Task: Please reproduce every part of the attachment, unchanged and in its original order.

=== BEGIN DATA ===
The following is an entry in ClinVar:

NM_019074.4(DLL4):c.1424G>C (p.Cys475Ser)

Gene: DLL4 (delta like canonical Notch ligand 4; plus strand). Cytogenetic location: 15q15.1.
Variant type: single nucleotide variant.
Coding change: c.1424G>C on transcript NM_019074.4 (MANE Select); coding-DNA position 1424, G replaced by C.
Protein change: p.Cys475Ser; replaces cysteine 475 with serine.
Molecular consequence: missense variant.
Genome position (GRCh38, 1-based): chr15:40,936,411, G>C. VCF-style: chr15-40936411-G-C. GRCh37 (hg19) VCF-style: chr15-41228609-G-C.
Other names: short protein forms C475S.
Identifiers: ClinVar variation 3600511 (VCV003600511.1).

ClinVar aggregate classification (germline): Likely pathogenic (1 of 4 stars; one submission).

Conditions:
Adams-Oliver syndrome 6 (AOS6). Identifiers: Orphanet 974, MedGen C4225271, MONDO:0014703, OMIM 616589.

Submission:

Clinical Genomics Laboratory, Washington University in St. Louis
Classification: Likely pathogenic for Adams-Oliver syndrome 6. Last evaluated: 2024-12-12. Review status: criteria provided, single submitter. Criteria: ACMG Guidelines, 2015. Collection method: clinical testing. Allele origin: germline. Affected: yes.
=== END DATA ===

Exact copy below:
The following is an entry in ClinVar:

NM_019074.4(DLL4):c.1424G>C (p.Cys475Ser)

Gene: DLL4 (delta like canonical Notch ligand 4; plus strand). Cytogenetic location: 15q15.1.
Variant type: single nucleotide variant.
Coding change: c.1424G>C on transcript NM_019074.4 (MANE Select); coding-DNA position 1424, G replaced by C.
Protein change: p.Cys475Ser; replaces cysteine 475 with serine.
Molecular consequence: missense variant.
Genome position (GRCh38, 1-based): chr15:40,936,411, G>C. VCF-style: chr15-40936411-G-C. GRCh37 (hg19) VCF-style: chr15-41228609-G-C.
Other names: short protein forms C475S.
Identifiers: ClinVar variation 3600511 (VCV003600511.1).

ClinVar aggregate classification (germline): Likely pathogenic (1 of 4 stars; one submission).

Conditions:
Adams-Oliver syndrome 6 (AOS6). Identifiers: Orphanet 974, MedGen C4225271, MONDO:0014703, OMIM 616589.

Submission:

Clinical Genomics Laboratory, Washington University in St. Louis
Classification: Likely pathogenic for Adams-Oliver syndrome 6. Last evaluated: 2024-12-12. Review status: criteria provided, single submitter. Criteria: ACMG Guidelines, 2015. Collection method: clinical testing. Allele origin: germline. Affected: yes.